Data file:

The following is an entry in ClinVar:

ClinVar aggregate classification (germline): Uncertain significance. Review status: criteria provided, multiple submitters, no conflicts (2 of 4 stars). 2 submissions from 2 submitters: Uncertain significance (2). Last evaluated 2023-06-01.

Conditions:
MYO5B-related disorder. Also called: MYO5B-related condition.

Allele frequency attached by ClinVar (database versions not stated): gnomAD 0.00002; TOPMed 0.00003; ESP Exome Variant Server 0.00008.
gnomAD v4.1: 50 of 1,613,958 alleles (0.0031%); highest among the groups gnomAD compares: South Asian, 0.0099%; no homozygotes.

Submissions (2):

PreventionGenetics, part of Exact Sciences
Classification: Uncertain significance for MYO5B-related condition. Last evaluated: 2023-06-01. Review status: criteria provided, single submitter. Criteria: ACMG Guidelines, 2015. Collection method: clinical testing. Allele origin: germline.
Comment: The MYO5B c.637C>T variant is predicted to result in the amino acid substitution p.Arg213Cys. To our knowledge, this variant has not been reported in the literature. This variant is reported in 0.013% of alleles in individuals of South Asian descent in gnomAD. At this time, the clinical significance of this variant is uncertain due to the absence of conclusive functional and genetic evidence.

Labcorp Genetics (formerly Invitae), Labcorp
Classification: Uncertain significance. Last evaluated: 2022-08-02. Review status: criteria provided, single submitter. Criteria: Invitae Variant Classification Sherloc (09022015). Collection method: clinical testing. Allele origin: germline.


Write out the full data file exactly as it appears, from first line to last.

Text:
The following is an entry in ClinVar:

ClinVar aggregate classification (germline): Uncertain significance. Review status: criteria provided, multiple submitters, no conflicts (2 of 4 stars). 2 submissions from 2 submitters: Uncertain significance (2). Last evaluated 2023-06-01.

Conditions:
MYO5B-related disorder. Also called: MYO5B-related condition.

Allele frequency attached by ClinVar (database versions not stated): gnomAD 0.00002; TOPMed 0.00003; ESP Exome Variant Server 0.00008.
gnomAD v4.1: 50 of 1,613,958 alleles (0.0031%); highest among the groups gnomAD compares: South Asian, 0.0099%; no homozygotes.

Submissions (2):

PreventionGenetics, part of Exact Sciences
Classification: Uncertain significance for MYO5B-related condition. Last evaluated: 2023-06-01. Review status: criteria provided, single submitter. Criteria: ACMG Guidelines, 2015. Collection method: clinical testing. Allele origin: germline.
Comment: The MYO5B c.637C>T variant is predicted to result in the amino acid substitution p.Arg213Cys. To our knowledge, this variant has not been reported in the literature. This variant is reported in 0.013% of alleles in individuals of South Asian descent in gnomAD. At this time, the clinical significance of this variant is uncertain due to the absence of conclusive functional and genetic evidence.

Labcorp Genetics (formerly Invitae), Labcorp
Classification: Uncertain significance. Last evaluated: 2022-08-02. Review status: criteria provided, single submitter. Criteria: Invitae Variant Classification Sherloc (09022015). Collection method: clinical testing. Allele origin: germline.